Correlation of hypoxia as measured by fluorine-18 fluoroerythronitroimidazole (18F-FETNIM) PET/CT and overall survival in glioma patients

  • Man Hu
  • Yufang Zhu
  • Dianbin Mu
  • Bingjie Fan
  • Shuqiang Zhao
  • Guoren Yang
  • Li Ma
  • Jinsong Zheng
  • Jinming YuEmail author
Original Article
Part of the following topical collections:
  1. Oncology – Brain



Hypoxia is important in the biology of glioma in humans. Positron emission tomography/computed tomography (PET/CT) with a hypoxia tracer offers a noninvasive method to differentiate individual tumor biology and potentially modify treatment for patients with malignancies. The purpose of this study was to determine whether hypoxia, as measured by fluorine-18 fluoroerythronitroimidazole (18F-FETNIM) PET/CT, was associated with tumor grade, overall survival (OS), and immunohistochemical features related to hypoxia, proliferation, angiogenesis, and the invasion of gliomas.


Twenty-five patients with gliomas in whom gross maximal resection could be safely attempted were analyzed. All patients underwent 18F-FETNIM PET/CT studies before surgery. The maximum standardized uptake value (SUVmax) was obtained from the PET images of tumor tissues. Tumor specimens were stereotactically obtained for the immunohistochemical staining of hypoxia-inducible factor-1 alpha (HIF-1α), Ki-67, vascular endothelial growth factor (VEGF), and matrix metalloproteinase 9 (MMP-9).


A correlation between the SUVmax and glioma grade was found (r = 0.881, P < 0.001). The SUVmax was significantly correlated with the expression of HIF-1α, Ki-67, VEGF, and MMP-9 (r = 0.820, 0.747, 0.606, and 0.727; all P < 0.001). Patients with a high SUVmax had significantly worse 3-year OS than those with a low SUVmax (24.4% vs. 82.1%, P = 0.003).


18F-FETNIM PET/CT provides an excellent noninvasive assessment of hypoxia in glioma. It can be used to understand the mechanisms by which hypoxia affects the OS of glioma patients.


Hypoxia imaging Fluoroerythronitroimidazole Glioma 


Funding information

This study was funded by the Science Technology Program of Jinan (201805051) and the Key Research Development Program of Shandong Province (2019GGX101057).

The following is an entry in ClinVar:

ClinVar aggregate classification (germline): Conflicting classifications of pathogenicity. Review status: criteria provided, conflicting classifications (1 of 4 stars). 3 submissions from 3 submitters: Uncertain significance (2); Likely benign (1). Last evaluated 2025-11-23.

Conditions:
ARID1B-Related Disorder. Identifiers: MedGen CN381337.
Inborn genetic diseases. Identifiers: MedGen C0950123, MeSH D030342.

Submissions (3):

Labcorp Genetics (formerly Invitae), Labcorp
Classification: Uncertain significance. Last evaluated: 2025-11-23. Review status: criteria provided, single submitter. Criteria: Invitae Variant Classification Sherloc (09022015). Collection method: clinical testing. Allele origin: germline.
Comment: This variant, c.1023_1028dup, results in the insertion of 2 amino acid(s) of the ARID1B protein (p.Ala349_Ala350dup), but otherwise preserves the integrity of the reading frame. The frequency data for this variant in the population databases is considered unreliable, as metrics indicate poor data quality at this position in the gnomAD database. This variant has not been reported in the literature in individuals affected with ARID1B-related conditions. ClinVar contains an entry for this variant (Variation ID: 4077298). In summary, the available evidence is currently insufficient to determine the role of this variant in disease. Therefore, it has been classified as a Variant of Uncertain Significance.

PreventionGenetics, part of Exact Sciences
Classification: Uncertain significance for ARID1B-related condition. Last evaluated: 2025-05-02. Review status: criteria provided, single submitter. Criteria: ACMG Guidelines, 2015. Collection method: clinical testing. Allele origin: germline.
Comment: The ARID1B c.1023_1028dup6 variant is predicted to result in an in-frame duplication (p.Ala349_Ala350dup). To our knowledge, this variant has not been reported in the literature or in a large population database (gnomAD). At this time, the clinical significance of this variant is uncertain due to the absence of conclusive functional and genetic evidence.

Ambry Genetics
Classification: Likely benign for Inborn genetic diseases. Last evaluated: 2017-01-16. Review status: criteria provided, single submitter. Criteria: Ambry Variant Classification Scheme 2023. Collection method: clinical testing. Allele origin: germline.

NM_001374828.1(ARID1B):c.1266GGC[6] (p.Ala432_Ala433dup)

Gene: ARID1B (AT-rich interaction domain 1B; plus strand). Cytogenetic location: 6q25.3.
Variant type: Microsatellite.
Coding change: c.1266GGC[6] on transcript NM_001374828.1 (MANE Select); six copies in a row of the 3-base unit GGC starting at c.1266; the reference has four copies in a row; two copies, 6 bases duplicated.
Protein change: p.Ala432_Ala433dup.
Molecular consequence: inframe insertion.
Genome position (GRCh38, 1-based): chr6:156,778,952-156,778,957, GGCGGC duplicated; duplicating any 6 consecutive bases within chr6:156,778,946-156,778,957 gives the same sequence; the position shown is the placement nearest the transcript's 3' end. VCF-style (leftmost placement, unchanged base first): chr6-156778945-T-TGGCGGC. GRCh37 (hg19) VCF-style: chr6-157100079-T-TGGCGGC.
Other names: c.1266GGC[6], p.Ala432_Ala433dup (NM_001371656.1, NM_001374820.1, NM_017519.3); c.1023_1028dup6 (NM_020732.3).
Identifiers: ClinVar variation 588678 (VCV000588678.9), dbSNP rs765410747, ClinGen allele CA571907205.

Compliance with ethical standards

Conflict of interest

The authors declare that they have no conflict of interest.

Ethical approval

All procedures performed in studies involving human participants were in accordance with the ethical standards of the institutional and/or national research committee and with the 1964 Helsinki Declaration and its later amendments or comparable ethical standards. This article does not contain any studies with animals performed by any of the authors.

Informed consent

Informed consent was obtained from all individual participants included in the study.

Supplementary material

ESM 1 (JPG 288 kb)


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Copyright information

© Springer-Verlag GmbH Germany, part of Springer Nature 2019

Authors and Affiliations

  1. 1.Shandong UniversityJinanChina
  2. 2.Departments of Radiation Oncology and Shandong Province Key Laboratory of Radiation Oncology, Shandong Cancer Hospital and InstituteShandong First Medical University and Shandong Academy of Medical SciencesJinanChina
  3. 3.Departments of Neurosurgery, Shandong Cancer Hospital and InstituteShandong First Medical University and Shandong Academy of Medical SciencesJinanChina
  4. 4.Department of Pathology, Shandong Cancer Hospital and InstituteShandong First Medical University and Shandong Academy of Medical SciencesJinanChina
  5. 5.Department of Nuclear Medicine, Shandong Cancer Hospital and InstituteShandong First Medical University and Shandong Academy of Medical SciencesJinanChina
  6. 6.JinanPeople’s Republic of China

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